hwank! Nadira’s* shovel clattered to the ground when she dropped it. She caught her breath and wiped the sweat from her brow. She looked around, finding only dry, cracked earth as far as her eyes could see.
Nadira, 40, is the sole supporter of her six children since her husband left two years ago. “As long as my children get to eat, that’s what matters,” she said as she picked up her shovel to dig for good earth.
Kenya has experienced severe drought since 2011. With so little rain over a long period of time, violence has escalated, businesses have shut down, and villagers haven’t been able to farm. Almost all livestock have died, and many families have lost parents and children.
“My husband left me because we were always hungry,” Nadira shared. “I found shelter in the abandoned house of my parents who had passed away. My brother had been living there, but he’d gone to the city during the drought. When he learned I was staying in the house, he told me to leave because he’d be moving back.”
Nadira decided to build her own house on her parents’ land. Though weak with hunger, her children pitched in to help.
When what little food the family had was gone, Nadira went around the village, begging. “Sometimes I want to steal just so my children can eat,” she confided. “I feel ashamed that such thoughts cross my mind.”
Nadira’s children had to drop out of school in order to try to find food. Her eldest daughter, Akeyo, ran away to the city, hoping to find work. “Her choice was to either stay and die or escape and survive,” Nadira said.
While in the city, Akeyo washed people’s clothes but got little money in return. It wasn’t enough to survive. “A man approached me one day and offered to marry me,” Akeyo recalled. “He promised to take care of me, and since I had nothing to eat, I agreed.”
After several years, Akeyo bore two children but still had no job to depend on. Her new family was poor and often overcome by hunger. “Life was miserable,” she said sadly. “Eventually, I packed up my children and returned to my mother.”
Nadira welcomed her daughter home. But the addition of two grandchildren in the house had taken its toll. “I don’t see any future,” Nadira said. “If I had power, I would make sure that it would rain so that people could farm and harvest again. I must go on because of my children. Otherwise, life is meaningless.”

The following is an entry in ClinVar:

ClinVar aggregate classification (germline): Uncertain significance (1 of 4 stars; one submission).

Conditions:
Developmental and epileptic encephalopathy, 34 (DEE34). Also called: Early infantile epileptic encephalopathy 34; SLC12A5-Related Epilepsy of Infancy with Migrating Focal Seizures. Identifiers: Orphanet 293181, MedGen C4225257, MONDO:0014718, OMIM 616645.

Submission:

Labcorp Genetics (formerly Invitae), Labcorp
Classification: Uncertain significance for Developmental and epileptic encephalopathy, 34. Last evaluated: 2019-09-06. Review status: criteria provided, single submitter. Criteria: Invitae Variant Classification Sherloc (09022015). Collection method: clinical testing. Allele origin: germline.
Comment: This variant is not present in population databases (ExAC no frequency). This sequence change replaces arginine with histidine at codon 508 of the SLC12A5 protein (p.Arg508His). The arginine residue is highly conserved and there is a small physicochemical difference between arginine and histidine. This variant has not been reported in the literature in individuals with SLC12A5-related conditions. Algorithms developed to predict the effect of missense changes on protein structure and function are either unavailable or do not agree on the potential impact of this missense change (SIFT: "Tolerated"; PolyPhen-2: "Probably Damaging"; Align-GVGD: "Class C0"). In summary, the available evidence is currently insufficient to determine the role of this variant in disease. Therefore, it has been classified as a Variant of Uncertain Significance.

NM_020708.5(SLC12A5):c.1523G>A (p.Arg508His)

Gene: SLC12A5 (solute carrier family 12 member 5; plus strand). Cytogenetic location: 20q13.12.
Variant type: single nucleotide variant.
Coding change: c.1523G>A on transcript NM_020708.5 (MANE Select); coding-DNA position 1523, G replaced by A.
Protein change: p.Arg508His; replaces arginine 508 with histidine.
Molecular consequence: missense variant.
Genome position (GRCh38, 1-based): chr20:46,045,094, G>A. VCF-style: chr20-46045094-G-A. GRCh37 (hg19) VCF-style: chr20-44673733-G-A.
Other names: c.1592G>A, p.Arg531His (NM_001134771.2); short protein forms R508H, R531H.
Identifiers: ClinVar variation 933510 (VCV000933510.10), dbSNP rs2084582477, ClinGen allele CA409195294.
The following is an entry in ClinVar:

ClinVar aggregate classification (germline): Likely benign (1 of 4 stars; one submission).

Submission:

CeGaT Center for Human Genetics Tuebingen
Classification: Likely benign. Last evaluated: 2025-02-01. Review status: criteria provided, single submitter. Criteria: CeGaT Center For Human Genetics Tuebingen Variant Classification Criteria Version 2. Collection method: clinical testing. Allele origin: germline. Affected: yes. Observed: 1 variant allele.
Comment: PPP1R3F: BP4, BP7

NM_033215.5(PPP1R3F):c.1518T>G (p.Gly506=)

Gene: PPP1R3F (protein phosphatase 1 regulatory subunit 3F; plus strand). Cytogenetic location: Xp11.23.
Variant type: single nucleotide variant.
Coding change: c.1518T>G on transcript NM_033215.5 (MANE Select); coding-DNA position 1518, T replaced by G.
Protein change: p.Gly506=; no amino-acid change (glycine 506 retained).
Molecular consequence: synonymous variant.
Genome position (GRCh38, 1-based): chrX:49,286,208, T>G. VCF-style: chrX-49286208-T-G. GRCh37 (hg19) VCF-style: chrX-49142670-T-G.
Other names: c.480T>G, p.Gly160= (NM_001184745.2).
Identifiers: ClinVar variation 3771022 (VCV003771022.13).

Just when things were at their worst, hope found Nadira through the intervention of the Adventist Development and Relief Agency (ADRA) Kenya.
For four months, ADRA delivered provisions of nutritious, life-saving food. Every month, Nadira received 100 pounds of maize, 55 pounds of beans, and five quarts of vegetable oil, as well as salt and other vital staples. With this food, her children and grandchildren went from eating one meal a day, if they were lucky, to eating three meals a day!
The initial four-month emergency response was followed by a cash assistance program that allows Nadira and other families to purchase food from the local markets. This kind of intervention gives Nadira the independence to choose what’s best for her family going forward, and it’s also an investment that will help her local community move toward stability.
It was painful for the chief of Nadira’s village to watch his people suffer. “For us to achieve anything in this powerless situation, we need stakeholders to help with food but also help improve our livelihood,” he said. “I appreciate ADRA Kenya for the support they’ve given my people.”
*Names were changed.
The Adventist Development and Relief Agency (ADRA) is the global humanitarian organization of the Seventh-day Adventist Church. ADRA is fighting poverty and developing communities in more than 130 countries around the world. They represent the unconditional love of Jesus to children, women, and men through a broad spectrum of development and emergency relief programs. To learn more about ADRA or to get involved, please visit adra.org.
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